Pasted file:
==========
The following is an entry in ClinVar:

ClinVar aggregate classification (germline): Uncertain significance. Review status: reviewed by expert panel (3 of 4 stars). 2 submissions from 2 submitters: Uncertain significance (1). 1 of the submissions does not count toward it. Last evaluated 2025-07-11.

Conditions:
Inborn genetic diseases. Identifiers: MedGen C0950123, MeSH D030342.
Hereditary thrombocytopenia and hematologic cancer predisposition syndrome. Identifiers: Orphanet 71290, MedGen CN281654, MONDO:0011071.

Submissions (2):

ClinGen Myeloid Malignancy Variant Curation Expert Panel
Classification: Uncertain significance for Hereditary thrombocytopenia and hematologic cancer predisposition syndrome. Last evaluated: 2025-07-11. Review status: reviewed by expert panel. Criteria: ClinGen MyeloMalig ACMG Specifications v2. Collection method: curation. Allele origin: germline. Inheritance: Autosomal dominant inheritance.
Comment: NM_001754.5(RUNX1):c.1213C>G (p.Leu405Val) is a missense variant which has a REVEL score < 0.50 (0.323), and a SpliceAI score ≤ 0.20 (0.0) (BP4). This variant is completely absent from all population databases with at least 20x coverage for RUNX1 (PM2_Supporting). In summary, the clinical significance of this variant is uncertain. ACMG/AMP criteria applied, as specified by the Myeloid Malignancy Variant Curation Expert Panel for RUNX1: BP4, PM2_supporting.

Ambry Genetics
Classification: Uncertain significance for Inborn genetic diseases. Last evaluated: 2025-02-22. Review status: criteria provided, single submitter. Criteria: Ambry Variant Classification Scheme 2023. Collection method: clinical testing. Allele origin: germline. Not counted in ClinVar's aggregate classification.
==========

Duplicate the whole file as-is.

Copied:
The following is an entry in ClinVar:

ClinVar aggregate classification (germline): Uncertain significance. Review status: reviewed by expert panel (3 of 4 stars). 2 submissions from 2 submitters: Uncertain significance (1). 1 of the submissions does not count toward it. Last evaluated 2025-07-11.

Conditions:
Inborn genetic diseases. Identifiers: MedGen C0950123, MeSH D030342.
Hereditary thrombocytopenia and hematologic cancer predisposition syndrome. Identifiers: Orphanet 71290, MedGen CN281654, MONDO:0011071.

Submissions (2):

ClinGen Myeloid Malignancy Variant Curation Expert Panel
Classification: Uncertain significance for Hereditary thrombocytopenia and hematologic cancer predisposition syndrome. Last evaluated: 2025-07-11. Review status: reviewed by expert panel. Criteria: ClinGen MyeloMalig ACMG Specifications v2. Collection method: curation. Allele origin: germline. Inheritance: Autosomal dominant inheritance.
Comment: NM_001754.5(RUNX1):c.1213C>G (p.Leu405Val) is a missense variant which has a REVEL score < 0.50 (0.323), and a SpliceAI score ≤ 0.20 (0.0) (BP4). This variant is completely absent from all population databases with at least 20x coverage for RUNX1 (PM2_Supporting). In summary, the clinical significance of this variant is uncertain. ACMG/AMP criteria applied, as specified by the Myeloid Malignancy Variant Curation Expert Panel for RUNX1: BP4, PM2_supporting.

Ambry Genetics
Classification: Uncertain significance for Inborn genetic diseases. Last evaluated: 2025-02-22. Review status: criteria provided, single submitter. Criteria: Ambry Variant Classification Scheme 2023. Collection method: clinical testing. Allele origin: germline. Not counted in ClinVar's aggregate classification.